If your company belongs to MBAA, have them do a cost benefit analasys for you and they will tell you which one best suits your needs.
 

Caveman

Grandpa
Joined
Nov 25, 2001
Posts
1,580
Total Time
11000+
My guess is that with your experience the insurance cost for the C90 will kill the deal. Until either of you get to around 3000TT and 500 turbine you might not not even be able to find anyone that will insure the airplane. Same for any turbine. I know, I know. The turbine is safer and more reliable. It also costs a whole lot more to fix if you f*ck it up.
 

FL000

Well-known member
Joined
Nov 26, 2001
Posts
1,577
Total Time
1500
The plane you see to the left (until I change my pic) is one of the easiest to fly aircraft I have ever been in. It is very safe, docile and FUN. I haven't flown a twin Cessna, but highly recommend the BE90. Beechcraft are by far my favorite planes. I can't say enough good things about them.
 

avbug

Well-known member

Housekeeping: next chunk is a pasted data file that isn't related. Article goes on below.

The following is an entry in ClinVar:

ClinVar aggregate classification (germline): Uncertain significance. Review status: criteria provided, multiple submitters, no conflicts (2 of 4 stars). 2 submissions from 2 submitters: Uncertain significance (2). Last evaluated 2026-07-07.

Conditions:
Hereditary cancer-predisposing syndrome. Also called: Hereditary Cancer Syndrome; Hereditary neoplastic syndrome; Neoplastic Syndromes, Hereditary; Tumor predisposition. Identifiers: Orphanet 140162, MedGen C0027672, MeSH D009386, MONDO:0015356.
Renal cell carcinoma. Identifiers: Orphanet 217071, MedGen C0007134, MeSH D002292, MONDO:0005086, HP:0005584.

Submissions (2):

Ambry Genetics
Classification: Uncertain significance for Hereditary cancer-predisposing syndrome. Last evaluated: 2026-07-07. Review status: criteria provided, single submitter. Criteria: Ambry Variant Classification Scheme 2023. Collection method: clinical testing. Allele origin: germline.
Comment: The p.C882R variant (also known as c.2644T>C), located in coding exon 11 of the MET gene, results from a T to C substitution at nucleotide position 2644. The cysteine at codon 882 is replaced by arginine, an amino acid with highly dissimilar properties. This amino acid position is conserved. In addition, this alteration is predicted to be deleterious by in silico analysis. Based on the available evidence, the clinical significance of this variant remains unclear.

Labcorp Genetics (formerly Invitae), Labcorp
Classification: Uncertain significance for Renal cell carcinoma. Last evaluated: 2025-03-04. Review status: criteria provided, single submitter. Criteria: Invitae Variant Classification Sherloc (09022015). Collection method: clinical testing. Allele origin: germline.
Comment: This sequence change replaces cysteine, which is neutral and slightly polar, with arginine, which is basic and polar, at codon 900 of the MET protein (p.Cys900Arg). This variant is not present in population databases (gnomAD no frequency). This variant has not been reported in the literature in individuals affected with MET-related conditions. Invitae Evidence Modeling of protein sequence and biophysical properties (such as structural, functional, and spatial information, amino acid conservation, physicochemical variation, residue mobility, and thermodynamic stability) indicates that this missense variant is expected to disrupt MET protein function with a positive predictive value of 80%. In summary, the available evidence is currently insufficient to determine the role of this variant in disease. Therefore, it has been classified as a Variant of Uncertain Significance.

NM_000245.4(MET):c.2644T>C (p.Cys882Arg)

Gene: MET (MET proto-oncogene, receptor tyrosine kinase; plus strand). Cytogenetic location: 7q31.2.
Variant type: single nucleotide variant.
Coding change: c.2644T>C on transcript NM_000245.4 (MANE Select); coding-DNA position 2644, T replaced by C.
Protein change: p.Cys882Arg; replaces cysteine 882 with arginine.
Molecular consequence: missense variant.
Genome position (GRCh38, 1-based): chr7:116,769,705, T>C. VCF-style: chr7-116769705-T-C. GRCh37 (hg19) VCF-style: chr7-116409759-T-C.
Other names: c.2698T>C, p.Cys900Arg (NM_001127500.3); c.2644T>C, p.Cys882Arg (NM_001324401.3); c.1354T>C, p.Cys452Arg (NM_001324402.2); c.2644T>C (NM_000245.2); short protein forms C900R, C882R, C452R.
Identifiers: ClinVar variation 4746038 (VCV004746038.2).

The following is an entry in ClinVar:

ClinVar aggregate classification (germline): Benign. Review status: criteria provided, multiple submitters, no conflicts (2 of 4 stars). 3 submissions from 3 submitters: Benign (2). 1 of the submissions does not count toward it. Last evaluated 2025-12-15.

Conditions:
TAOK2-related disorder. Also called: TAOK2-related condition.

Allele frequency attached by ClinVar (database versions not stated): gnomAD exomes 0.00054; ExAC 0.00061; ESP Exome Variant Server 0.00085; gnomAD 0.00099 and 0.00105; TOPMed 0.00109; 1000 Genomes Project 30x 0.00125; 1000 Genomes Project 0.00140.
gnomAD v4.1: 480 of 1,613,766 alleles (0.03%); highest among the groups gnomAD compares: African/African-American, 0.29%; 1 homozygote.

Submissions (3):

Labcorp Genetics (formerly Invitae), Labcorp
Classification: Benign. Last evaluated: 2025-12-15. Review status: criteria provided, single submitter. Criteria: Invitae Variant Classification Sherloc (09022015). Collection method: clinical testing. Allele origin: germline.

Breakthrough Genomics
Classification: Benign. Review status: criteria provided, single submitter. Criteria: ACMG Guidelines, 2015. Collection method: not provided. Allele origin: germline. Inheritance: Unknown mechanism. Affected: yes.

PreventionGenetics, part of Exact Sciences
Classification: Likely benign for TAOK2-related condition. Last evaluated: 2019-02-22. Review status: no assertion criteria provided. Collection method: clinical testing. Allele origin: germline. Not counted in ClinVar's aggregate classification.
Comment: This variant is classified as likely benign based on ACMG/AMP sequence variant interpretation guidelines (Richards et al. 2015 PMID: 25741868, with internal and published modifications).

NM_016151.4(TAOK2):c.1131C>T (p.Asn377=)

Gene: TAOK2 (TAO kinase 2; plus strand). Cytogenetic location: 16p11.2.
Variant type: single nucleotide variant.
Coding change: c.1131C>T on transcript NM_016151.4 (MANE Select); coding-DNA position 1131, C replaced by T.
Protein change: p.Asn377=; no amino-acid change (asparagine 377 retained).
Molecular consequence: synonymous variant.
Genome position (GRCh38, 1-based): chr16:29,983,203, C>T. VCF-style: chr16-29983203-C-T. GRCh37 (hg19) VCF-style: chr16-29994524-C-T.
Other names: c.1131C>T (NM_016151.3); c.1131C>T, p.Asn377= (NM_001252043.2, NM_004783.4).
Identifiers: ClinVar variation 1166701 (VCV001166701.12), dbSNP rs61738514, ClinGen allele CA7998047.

Joined
Dec 14, 2001
Posts
7,602
Total Time
n/a
It's not a matter of "hard." Hard implies difficulty, and moving in to turbine equipment will be easy in terms of difficulty.

A bigger issue is one of insurability, and experience. Total time is entirely meaningless. More important is what you've been doing for those 1,200 hours. Your time is very low, to be sure, but what you have done during that time, and what you have learned from it, counts for a lot. If it's all been in a J-3 cub, that won't be a lot of use transitioning to a King Air.

How will your insurance carrier view your past experience? Are you up to speed on instruments? Have you flown your approaches at a fast enough speed, and how are you on systems knowledge? Are you serious about your flying? These things count for a lot. It's not a matter of a king air being a hard airplane to fly; it isn't. (What airplane is??). It's a matter of being able to do it; availability, insurance, judgement, basic flying skills.

Remember too, that at a reasonably low experience level, the airplane may be far more capable than you. That is, it may be equipped and capable of going places that you are not. A big judgement issue is knowing your limitations and respecting them. Don't let that equipment, or the boss, take you places or in conditions you shouldn't be.
 
3

350DRIVER